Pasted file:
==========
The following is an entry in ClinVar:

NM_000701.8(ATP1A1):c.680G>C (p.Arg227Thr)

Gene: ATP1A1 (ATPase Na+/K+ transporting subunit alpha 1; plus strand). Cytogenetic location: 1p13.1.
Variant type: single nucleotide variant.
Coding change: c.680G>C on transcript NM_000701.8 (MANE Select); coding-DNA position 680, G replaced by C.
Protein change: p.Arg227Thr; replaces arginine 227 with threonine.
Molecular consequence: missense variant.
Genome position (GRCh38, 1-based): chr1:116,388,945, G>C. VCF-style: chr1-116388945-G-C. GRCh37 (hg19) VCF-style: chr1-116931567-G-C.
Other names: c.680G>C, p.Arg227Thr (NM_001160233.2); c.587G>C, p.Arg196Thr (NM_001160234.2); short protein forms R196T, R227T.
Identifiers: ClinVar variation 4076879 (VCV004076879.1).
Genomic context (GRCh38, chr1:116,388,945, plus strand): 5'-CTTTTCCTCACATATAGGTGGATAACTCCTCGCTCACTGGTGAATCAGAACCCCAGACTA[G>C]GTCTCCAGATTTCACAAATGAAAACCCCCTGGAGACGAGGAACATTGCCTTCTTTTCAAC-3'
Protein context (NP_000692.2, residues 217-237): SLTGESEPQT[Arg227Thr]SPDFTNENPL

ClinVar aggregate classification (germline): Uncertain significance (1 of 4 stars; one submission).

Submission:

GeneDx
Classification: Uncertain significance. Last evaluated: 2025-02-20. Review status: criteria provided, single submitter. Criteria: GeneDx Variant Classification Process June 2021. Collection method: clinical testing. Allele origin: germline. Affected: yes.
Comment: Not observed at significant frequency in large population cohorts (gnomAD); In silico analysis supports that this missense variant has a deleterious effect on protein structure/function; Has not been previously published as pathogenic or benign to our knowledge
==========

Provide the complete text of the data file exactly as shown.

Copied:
The following is an entry in ClinVar:

NM_000701.8(ATP1A1):c.680G>C (p.Arg227Thr)

Gene: ATP1A1 (ATPase Na+/K+ transporting subunit alpha 1; plus strand). Cytogenetic location: 1p13.1.
Variant type: single nucleotide variant.
Coding change: c.680G>C on transcript NM_000701.8 (MANE Select); coding-DNA position 680, G replaced by C.
Protein change: p.Arg227Thr; replaces arginine 227 with threonine.
Molecular consequence: missense variant.
Genome position (GRCh38, 1-based): chr1:116,388,945, G>C. VCF-style: chr1-116388945-G-C. GRCh37 (hg19) VCF-style: chr1-116931567-G-C.
Other names: c.680G>C, p.Arg227Thr (NM_001160233.2); c.587G>C, p.Arg196Thr (NM_001160234.2); short protein forms R196T, R227T.
Identifiers: ClinVar variation 4076879 (VCV004076879.1).
Genomic context (GRCh38, chr1:116,388,945, plus strand): 5'-CTTTTCCTCACATATAGGTGGATAACTCCTCGCTCACTGGTGAATCAGAACCCCAGACTA[G>C]GTCTCCAGATTTCACAAATGAAAACCCCCTGGAGACGAGGAACATTGCCTTCTTTTCAAC-3'
Protein context (NP_000692.2, residues 217-237): SLTGESEPQT[Arg227Thr]SPDFTNENPL

ClinVar aggregate classification (germline): Uncertain significance (1 of 4 stars; one submission).

Submission:

GeneDx
Classification: Uncertain significance. Last evaluated: 2025-02-20. Review status: criteria provided, single submitter. Criteria: GeneDx Variant Classification Process June 2021. Collection method: clinical testing. Allele origin: germline. Affected: yes.
Comment: Not observed at significant frequency in large population cohorts (gnomAD); In silico analysis supports that this missense variant has a deleterious effect on protein structure/function; Has not been previously published as pathogenic or benign to our knowledge